The rest of the country has a new reason to hate the inside-the-Beltway crowd: Our economy is better than yours.
At 6.2 percent, the unemployment rate in the D.C. metro region is lower than in any other major metropolitan area in the country — and far below the 9.5 percent national average.
Members of Congress from harder-hit areas can’t help but notice the divide between the relative health of their part-time city and the pain back home. And it particularly rankles conservatives who’ve argued for a smaller federal government but now see it making up one-third of the region’s economy.
“What frustrates me so much is you look at Washington and you realize how out of touch we are. This is one of the only cities that’s growing. And how is it growing? Because we’re filling it with federal bureaucrats,” Rep. Christopher Lee (R-N.Y.) complained during a Republican press conference Thursday. “And we can’t afford to pay. We have a $1.8 trillion deficit.”
To be fair, the D.C. metro area has lost jobs for the last seven consecutive months, with losses still accelerating month to month. But Washington is losing far fewer jobs than any other city, and parts of the local economy are actually growing that aren’t growing anywhere else, said Steven Fuller, director of the Center for Regional Analysis at George Mason University.
And the jobs that are being created are not federal bureaucrats precisely. Rather, the job growth that’s offsetting some of the job losses is coming only indirectly from the government; federal dollars are flowing to contractors, who can then afford to hire workers and pay vendors who hire more.
From June 2008 to June 2009, the region’s economy added 14,000 jobs, largely in the business and professional services category — which includes lawyers, accountants and, of course, federal contractors. The region lost 42,500 jobs during the same period, for a net loss of 28,500 jobs.
Nationwide, the combined education and health services sector is the only one showing growth; it’s growing in the Washington area, too.
While there are growth sectors here, the rest of the region’s economy looks like everywhere else.
Consumers are cutting back, even if they don’t need to, paying off their credit cards, going out to eat less often and at cheaper restaurants. Fewer tourists and business travelers are coming. Wal-Mart’s market share is increasing, while Nordstrom is losing customers.
The District itself has a much higher unemployment rate — above 10 percent — than the larger metro area, although experts say that is the result of persistent socioeconomic conditions. A 2007 study found that more than one-third of the District’s residents are functionally illiterate, and a large portion of District residents are among the most vulnerable to recession, holding retail and consumer service-type jobs that suffer most.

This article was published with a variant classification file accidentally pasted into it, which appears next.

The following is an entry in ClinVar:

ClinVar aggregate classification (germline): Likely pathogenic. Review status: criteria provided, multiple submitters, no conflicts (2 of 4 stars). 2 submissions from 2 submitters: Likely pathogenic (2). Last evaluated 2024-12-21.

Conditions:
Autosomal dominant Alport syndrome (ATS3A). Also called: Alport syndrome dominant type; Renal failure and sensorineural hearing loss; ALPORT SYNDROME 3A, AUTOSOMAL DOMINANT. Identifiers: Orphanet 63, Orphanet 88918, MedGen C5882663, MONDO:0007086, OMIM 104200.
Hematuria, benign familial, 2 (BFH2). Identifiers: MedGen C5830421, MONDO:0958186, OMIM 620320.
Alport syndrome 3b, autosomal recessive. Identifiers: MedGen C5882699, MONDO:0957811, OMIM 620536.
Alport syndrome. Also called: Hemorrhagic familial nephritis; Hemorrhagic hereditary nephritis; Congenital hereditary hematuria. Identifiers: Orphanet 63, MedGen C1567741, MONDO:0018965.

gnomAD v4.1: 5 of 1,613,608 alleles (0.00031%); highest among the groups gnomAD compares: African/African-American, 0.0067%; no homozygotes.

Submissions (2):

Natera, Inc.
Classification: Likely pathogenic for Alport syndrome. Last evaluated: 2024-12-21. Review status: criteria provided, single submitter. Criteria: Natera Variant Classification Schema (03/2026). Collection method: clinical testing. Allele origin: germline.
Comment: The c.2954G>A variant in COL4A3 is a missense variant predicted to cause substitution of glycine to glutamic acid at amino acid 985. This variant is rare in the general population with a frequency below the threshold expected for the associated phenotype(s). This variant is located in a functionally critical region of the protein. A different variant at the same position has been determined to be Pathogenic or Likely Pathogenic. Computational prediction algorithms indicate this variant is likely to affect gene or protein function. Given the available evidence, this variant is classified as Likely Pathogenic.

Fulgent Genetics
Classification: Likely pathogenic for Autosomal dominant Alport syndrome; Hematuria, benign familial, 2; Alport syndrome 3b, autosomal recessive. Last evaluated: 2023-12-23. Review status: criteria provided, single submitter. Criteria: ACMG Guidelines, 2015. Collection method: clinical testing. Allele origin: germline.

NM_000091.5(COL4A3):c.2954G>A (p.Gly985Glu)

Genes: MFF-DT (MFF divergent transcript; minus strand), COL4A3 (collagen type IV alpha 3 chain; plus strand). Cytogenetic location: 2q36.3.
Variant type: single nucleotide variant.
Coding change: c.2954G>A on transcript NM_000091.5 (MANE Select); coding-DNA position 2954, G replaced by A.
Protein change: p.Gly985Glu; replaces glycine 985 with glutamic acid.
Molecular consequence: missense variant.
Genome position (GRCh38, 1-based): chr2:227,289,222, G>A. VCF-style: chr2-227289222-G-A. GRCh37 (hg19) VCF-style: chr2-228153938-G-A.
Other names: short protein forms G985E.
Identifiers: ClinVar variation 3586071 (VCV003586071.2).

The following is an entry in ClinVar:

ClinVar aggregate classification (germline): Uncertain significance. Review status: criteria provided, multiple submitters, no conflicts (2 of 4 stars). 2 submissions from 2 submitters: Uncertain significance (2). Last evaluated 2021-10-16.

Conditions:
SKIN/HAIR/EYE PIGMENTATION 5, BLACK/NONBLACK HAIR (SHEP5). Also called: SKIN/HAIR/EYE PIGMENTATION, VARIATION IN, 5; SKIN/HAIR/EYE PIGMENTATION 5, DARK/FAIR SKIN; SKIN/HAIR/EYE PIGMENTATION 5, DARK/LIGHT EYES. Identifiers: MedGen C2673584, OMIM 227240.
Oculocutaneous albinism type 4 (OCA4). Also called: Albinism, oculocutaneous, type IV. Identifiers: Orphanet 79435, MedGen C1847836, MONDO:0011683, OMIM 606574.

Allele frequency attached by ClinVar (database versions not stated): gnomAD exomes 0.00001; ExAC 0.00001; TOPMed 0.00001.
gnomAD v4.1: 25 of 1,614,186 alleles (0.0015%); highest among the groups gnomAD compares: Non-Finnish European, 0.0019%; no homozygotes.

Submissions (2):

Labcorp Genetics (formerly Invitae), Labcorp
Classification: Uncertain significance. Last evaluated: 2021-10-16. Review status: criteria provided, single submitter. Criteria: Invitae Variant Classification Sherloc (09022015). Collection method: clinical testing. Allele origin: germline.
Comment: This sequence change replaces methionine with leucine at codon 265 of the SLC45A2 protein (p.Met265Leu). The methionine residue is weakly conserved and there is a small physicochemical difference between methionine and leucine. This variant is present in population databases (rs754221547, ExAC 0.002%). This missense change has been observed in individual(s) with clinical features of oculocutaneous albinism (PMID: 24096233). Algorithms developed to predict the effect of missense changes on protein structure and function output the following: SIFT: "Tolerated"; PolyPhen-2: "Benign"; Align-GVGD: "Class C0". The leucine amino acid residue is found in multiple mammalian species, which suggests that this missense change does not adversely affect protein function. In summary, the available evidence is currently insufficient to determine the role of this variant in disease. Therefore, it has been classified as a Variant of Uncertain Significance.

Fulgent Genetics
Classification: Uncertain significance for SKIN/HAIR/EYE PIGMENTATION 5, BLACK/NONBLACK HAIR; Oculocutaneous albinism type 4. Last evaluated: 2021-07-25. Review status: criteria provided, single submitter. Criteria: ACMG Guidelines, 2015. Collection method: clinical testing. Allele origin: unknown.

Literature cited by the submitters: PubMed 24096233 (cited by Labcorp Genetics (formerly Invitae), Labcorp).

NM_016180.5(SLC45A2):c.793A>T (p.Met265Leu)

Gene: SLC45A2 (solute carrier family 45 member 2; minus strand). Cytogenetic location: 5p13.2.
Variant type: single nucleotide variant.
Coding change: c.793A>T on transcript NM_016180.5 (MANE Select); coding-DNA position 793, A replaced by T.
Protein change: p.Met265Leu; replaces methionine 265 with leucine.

But there’s no question that the Washington area is doing better because of the federal government.
“It’s good to have a rich uncle,” said Fuller.
Fifteen cents of every dollar the federal government doles out throughout the world on goods and services is spent in the D.C. metro area, which, as the Census Bureau defines it, stretches far beyond the District into Virginia, Maryland and even one county in West Virginia.
Last year alone, Uncle Sam lavished $133 billion on the area. And the money, impressive in its own right, spins off into a lot of other business, Fuller said.
“Our economy weathers the storms better than other places,” Fuller observed. “It isn’t recession-proof, but boy, we have a safety net.”
And the policy plans of the Obama administration have experts predicting the uptick in government spending that typically accompanies a recession to expand beyond the normal stimulus spending, which would help the region’s economy recover that much faster.
“It is a different world,” Rep. Candice Miller (R-Mich.) said of D.C. She says she feels a palatable anxiety in the air when she’s at home, where the statewide unemployment rate has risen above 15 percent, the highest in the nation.
“You can feel it when you get off the airplane, you can feel it when you’re driving around. There’s not all the traffic at rush hour, you don’t have to wait to get a table in a restaurant. It’s a much different life out here.”
“I do think it’s difficult for people to appreciate it,” she said, referring not just to those rooted in the D.C. experience but to her colleagues from other states as well.
While constituents back home tend not to concern themselves with the state of D.C.’s economy, Rep. Mark Souder (R-Ind.) said he got an earful during the stimulus debate when folks caught wind of a plan to spend $200 million to fix up the National Mall.
“I’m sitting there with RV plants shutting down, parts people going down, GM plant furloughing people for 11 weeks ... and we’re talking about fixing the pond around Jefferson Memorial and planting trees on the way down to the Lincoln Memorial?” recalled Souder.
He said his constituents saw the Mall money, which was ultimately stripped out, and other stimulus items as money that would benefit the bureaucracy and the D.C. region — which is already fat on government jobs.
The question he heard: “Aren’t they thinking where they’re putting the money” for where the jobs are needed?
But Souder also said that, for all the griping about D.C. he hears from back home, people can’t help but like some parts of the city.
He hasn’t even heard a single complaint about the Capitol Visitor Center, despite the fact that it came in $350 million over budget and four years late.
“For all the animosity, there’s a tremendous pride because it’s the national capital.”